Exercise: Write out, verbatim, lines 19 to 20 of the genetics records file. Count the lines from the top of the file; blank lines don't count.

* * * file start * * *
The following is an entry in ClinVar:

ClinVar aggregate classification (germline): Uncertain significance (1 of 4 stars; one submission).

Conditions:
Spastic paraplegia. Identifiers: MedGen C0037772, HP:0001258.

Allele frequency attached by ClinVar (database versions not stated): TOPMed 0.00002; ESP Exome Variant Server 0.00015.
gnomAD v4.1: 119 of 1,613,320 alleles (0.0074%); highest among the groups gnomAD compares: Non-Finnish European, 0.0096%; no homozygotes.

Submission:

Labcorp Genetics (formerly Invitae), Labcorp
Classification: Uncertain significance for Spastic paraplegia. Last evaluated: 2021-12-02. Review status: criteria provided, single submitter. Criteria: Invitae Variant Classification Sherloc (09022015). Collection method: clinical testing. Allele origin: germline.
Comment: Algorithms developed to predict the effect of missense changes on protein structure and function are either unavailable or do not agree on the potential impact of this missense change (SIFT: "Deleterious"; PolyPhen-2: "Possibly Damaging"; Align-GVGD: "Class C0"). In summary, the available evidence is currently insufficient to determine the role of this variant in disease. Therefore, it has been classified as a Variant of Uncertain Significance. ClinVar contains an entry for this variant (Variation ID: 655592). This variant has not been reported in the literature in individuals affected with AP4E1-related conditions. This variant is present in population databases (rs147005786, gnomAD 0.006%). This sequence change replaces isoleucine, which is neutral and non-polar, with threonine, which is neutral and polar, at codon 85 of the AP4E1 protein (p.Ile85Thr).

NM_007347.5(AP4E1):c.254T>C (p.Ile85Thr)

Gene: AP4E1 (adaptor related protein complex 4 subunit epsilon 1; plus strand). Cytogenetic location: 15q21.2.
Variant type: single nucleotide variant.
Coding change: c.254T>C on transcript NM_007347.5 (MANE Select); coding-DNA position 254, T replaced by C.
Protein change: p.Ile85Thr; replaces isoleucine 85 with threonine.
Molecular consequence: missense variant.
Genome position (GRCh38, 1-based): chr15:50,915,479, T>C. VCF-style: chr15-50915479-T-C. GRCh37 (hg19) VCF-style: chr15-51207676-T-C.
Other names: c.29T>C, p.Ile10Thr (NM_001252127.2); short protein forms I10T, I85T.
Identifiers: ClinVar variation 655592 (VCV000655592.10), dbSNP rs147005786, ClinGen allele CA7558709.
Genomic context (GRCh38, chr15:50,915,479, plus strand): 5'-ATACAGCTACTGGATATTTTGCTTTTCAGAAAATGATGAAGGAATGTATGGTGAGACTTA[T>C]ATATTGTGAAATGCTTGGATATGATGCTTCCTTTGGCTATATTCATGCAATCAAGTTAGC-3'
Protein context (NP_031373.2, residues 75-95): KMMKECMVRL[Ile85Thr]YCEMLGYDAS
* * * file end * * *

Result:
Identifiers: ClinVar variation 655592 (VCV000655592.10), dbSNP rs147005786, ClinGen allele CA7558709.
Genomic context (GRCh38, chr15:50,915,479, plus strand): 5'-ATACAGCTACTGGATATTTTGCTTTTCAGAAAATGATGAAGGAATGTATGGTGAGACTTA[T>C]ATATTGTGAAATGCTTGGATATGATGCTTCCTTTGGCTATATTCATGCAATCAAGTTAGC-3'